After three years of rapidly unwinding holdings in banks that share the euro currency, U.S. money market funds have dipped back in.
Procter & Gamble announced plans Thursday to cut 5,700 positions globally by June of next year. In a presentation to the Consumer Analyst Group of New York, Procter & Gamble CEO Bob McDonald and CFO Jon Moeller said the cuts were part of a plan to save $10 billion in costs by 2016.
U.S. stocks closed higher Thursday, as investors digested better-than-expected economic news.
Gas prices are surging, and quickly headed toward $4 a gallon, as growing tensions over Iran sparks a run-up in oil prices.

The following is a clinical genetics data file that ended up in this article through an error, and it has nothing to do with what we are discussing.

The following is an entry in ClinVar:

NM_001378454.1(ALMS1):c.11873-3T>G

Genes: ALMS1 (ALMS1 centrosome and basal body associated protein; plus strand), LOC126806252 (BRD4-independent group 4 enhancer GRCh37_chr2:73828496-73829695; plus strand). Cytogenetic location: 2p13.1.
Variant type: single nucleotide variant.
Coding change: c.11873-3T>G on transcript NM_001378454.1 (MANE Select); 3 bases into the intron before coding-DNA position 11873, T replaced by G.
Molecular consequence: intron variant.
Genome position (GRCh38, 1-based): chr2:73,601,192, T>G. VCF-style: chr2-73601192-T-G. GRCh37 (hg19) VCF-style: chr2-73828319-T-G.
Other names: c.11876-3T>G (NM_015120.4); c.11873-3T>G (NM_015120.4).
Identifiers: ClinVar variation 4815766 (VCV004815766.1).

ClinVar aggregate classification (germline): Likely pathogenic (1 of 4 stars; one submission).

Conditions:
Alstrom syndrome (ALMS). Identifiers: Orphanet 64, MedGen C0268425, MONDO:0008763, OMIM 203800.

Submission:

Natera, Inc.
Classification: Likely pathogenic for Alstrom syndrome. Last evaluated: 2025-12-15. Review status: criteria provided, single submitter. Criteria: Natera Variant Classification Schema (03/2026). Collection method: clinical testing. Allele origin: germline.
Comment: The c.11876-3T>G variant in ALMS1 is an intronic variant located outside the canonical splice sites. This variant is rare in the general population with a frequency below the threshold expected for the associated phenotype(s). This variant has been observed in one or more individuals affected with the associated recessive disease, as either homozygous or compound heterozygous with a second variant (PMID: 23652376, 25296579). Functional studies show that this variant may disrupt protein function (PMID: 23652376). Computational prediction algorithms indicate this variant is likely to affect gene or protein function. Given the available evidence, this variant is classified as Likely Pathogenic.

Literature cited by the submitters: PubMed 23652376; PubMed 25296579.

Sears posted a massive loss Thursday, but it’s betting on a new set of initiatives to help turn things around…and put bankruptcy rumors to rest.
No one can be blamed for forgetting Big Trouble in Little China, the 1986 adventure-comedy flop starring Kurt Russell. But U.S. automakers may be starring in its soon-to-be panned sequel: Big Trouble in Big China, with Dan Akerson, Alan Mulally, and Sergio Marchionne in leading roles.
Newt Gingrich’s economic plan would do a lot of things. But reducing the debt and balancing the federal budget aren’t among them.
The 30-year fixed mortgage rate rose for the first time in four weeks, relinquishing its all-time record low amid news that the housing market is showing some signs of improvement.
Betting on a resurgence in manufacturing, states are aggressively rolling out the red carpet to businesses to set up shop or expand production within their borders.